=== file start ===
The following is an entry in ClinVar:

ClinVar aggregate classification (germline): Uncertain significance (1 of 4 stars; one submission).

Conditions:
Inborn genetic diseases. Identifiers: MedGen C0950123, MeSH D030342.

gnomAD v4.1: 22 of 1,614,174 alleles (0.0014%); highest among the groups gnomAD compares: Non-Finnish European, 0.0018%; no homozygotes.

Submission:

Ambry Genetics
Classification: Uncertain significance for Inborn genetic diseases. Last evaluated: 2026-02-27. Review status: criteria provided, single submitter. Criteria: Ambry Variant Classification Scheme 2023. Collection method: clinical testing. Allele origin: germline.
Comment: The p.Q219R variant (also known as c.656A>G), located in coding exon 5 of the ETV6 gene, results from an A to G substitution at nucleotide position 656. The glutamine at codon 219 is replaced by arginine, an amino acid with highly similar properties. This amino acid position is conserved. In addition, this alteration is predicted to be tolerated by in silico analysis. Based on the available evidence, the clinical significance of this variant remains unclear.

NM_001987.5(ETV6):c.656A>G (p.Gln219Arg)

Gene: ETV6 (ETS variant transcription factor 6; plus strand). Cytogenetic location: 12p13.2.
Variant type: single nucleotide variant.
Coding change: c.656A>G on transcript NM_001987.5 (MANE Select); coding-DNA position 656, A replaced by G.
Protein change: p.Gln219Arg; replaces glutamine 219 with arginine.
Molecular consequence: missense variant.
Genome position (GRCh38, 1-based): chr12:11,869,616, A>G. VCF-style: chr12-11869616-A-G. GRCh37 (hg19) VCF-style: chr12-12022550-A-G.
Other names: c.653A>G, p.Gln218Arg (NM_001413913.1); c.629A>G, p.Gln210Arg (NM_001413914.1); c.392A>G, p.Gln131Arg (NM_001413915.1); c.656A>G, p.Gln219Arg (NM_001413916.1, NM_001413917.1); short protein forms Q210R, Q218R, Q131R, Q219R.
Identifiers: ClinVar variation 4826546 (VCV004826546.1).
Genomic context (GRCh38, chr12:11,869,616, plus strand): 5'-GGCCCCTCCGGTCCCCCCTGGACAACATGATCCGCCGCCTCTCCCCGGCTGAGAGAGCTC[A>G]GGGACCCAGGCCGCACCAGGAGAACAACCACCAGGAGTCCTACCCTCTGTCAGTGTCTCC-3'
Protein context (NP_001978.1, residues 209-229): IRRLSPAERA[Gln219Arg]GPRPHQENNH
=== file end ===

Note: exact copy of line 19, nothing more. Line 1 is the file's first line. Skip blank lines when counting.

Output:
Genomic context (GRCh38, chr12:11,869,616, plus strand): 5'-GGCCCCTCCGGTCCCCCCTGGACAACATGATCCGCCGCCTCTCCCCGGCTGAGAGAGCTC[A>G]GGGACCCAGGCCGCACCAGGAGAACAACCACCAGGAGTCCTACCCTCTGTCAGTGTCTCC-3'